Behaviour Change

PROPAGANDA FOR CHANGE is a project created by the students of Behaviour Change (ps359) and Professor Thomas Hills at the Psychology Department of the University of Warwick. This work was supported by funding from Warwick's Institute for Advanced Teaching and Learning.

Wednesday, February 5, 2014

How far would you go for love?

How far would you go for love?



This advertisement belongs to the pricey, but ever-so-classic French jewelry brand, Cartier. Depicted in the advert is Cartier’s famous bracelet, the “love band” and a date promoting what Cartier (so cleverly) has christened “Loveday.” Emblazoned across the top of the advert is the challenge, “How far would you go for love?”

The first persuasive technique used in this advert is the technique of similarity. By using “How far would you go for love?” as the headline, the advert is drawing consumers in on the basis of a shared experience of love. Everyone at some point in his or her life has experienced love. An experiment conducted by Aune and Basil (1994) showed that donations made to a charity more than doubled when the person making the request appeared to be similar to the donor. Cartier here is assuming that everyone at some point in his or her life has experienced love. Cartier takes it further by inviting consumers to join them at an event that not only celebrates that love, but challenges the strength of that love.

Association is another persuasive technique utilized in the Cartier advert. If something we find appealing is associated with a specific product, we are more likely to purchase it. The Cartier advert hits the mark on this one by associating the company with the three things most sought after by women: gold, diamonds and love. The gold band and word “love” stand out from the red background, causing consumers to focus on these concepts. By grouping them together, Cartier is implying commitment, satisfying our fanciful notions about love and togetherness. In a study by Smith and Engel (1968), men who viewed a car with a good-looking model beside it were more likely to consider the car as being more appealing, expensive and better designed than other cars. The same concept can be applied to the Cartier “Love band.” Through association, it is assumed that love comes along with the piece of jewelry.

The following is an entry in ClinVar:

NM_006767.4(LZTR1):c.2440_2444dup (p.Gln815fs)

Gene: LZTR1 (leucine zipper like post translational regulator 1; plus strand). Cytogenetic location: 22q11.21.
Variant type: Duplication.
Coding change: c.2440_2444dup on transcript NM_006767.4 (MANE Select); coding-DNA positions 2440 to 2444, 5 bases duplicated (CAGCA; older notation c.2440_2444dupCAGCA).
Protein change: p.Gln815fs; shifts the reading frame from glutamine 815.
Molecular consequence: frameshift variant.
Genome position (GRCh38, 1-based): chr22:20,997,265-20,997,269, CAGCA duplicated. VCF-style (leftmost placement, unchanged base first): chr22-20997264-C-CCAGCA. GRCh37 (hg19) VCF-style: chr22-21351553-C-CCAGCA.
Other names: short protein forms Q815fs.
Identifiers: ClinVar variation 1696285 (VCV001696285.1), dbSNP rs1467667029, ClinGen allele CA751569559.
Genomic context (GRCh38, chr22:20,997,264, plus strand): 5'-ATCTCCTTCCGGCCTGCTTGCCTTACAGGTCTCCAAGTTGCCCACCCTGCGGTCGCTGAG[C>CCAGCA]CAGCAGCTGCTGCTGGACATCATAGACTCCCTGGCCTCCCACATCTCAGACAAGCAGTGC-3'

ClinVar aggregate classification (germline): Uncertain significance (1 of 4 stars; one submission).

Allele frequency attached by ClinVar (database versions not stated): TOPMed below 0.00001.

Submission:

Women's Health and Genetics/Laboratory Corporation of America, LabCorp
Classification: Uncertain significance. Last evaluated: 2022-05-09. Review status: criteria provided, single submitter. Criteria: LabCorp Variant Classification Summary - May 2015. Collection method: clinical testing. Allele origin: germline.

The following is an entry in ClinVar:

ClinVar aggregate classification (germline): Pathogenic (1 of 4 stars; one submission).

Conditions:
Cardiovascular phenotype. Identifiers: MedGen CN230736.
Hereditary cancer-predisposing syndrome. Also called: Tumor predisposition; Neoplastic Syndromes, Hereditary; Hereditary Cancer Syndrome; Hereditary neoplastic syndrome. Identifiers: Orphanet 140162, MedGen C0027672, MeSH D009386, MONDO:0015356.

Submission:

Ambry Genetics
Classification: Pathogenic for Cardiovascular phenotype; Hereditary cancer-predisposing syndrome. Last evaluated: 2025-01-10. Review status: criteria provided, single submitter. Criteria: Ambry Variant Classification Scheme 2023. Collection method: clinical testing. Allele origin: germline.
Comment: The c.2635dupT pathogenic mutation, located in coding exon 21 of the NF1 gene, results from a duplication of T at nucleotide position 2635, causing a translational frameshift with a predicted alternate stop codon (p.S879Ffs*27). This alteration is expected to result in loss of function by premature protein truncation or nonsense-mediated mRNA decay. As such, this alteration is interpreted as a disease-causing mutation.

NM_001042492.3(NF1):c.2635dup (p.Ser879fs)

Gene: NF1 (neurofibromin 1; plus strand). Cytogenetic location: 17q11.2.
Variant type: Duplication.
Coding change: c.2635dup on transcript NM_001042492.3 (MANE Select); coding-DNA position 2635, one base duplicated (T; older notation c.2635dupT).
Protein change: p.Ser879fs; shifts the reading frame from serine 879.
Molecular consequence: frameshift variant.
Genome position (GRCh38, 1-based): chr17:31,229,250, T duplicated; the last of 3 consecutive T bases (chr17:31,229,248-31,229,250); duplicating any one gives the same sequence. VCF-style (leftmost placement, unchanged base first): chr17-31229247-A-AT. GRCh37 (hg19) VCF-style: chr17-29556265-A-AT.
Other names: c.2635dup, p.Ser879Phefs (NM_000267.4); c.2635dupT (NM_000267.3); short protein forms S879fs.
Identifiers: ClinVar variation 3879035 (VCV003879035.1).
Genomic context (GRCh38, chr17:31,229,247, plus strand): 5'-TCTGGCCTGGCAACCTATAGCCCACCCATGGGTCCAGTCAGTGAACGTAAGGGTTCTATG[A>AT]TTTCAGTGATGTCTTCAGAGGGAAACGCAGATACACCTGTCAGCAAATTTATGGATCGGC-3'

Lastly, the concept of scarcity in this advertisement helps to ‘persuade’ consumers to buy Cartier. More particularly, any item that is seen as being rare or unique is considered to be more valuable because it is less available. In this case, the items in short demand are diamonds and gold. Their rareness is based on cost and limited availability, which gives the “love band” more appeal than jewelry made lesser materials, such as silver. Adding to the exclusivity of the product is the personal invite to Love Day, an interactive experience for those willing to go far enough. This concept of scarcity/exclusivity is explained by Lynn (1989) as social influence in which we manage to take a shortcut. Specifically, Lynn states that we use an item’s availability as an indicator of its quality by assuming that things that are more difficult to get – either because of cost or rarity – must be better.


How far would you go for love? The gauntlet has been thrown. If you don’t go as far as buying a love band, you simply haven’t gone far enough. B

Chloe Jadon
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Aunel, R.K., & Basil, M. D. (1994). A Relational Obligations Approach to the Foot-In-The-Mouth Effect. Journal of Applied Social Psychology, 24(6), 546–556.

Lynn, M. (1989). Scarcity Effects on Desirability: Mediated by Assumed Expensiveness?. Journal of Economic Psychology, 10(1), 257-274.

Smith, G.H., & Engel R. (1968). Influence of a Female Model on Perceived Characteristics of an Automobile. Proceedings of the 76th Annual Convention of the American Psychological Association, 681-682.
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1 comment:

  1. Good, Id also say that they are seeking small commitments from their clients by employing an interactive format.

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